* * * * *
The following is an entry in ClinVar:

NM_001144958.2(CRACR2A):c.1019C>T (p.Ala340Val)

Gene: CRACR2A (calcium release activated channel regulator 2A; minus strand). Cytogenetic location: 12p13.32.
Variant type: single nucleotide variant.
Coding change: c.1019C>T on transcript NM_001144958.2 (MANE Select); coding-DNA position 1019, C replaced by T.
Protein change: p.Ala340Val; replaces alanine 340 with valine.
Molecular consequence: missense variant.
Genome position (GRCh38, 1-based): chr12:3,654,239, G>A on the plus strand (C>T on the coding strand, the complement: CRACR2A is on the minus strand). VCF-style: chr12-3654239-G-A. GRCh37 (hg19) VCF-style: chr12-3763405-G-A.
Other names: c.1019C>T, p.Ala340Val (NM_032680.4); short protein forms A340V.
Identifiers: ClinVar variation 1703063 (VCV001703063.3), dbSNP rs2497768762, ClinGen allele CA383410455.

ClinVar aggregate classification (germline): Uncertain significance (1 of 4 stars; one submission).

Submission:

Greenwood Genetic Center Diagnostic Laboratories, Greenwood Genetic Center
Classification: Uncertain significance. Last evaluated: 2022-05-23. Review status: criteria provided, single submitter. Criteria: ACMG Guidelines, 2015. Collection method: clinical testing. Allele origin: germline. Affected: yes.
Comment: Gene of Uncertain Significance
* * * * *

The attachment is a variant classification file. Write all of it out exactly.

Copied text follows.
The following is an entry in ClinVar:

NM_001144958.2(CRACR2A):c.1019C>T (p.Ala340Val)

Gene: CRACR2A (calcium release activated channel regulator 2A; minus strand). Cytogenetic location: 12p13.32.
Variant type: single nucleotide variant.
Coding change: c.1019C>T on transcript NM_001144958.2 (MANE Select); coding-DNA position 1019, C replaced by T.
Protein change: p.Ala340Val; replaces alanine 340 with valine.
Molecular consequence: missense variant.
Genome position (GRCh38, 1-based): chr12:3,654,239, G>A on the plus strand (C>T on the coding strand, the complement: CRACR2A is on the minus strand). VCF-style: chr12-3654239-G-A. GRCh37 (hg19) VCF-style: chr12-3763405-G-A.
Other names: c.1019C>T, p.Ala340Val (NM_032680.4); short protein forms A340V.
Identifiers: ClinVar variation 1703063 (VCV001703063.3), dbSNP rs2497768762, ClinGen allele CA383410455.

ClinVar aggregate classification (germline): Uncertain significance (1 of 4 stars; one submission).

Submission:

Greenwood Genetic Center Diagnostic Laboratories, Greenwood Genetic Center
Classification: Uncertain significance. Last evaluated: 2022-05-23. Review status: criteria provided, single submitter. Criteria: ACMG Guidelines, 2015. Collection method: clinical testing. Allele origin: germline. Affected: yes.
Comment: Gene of Uncertain Significance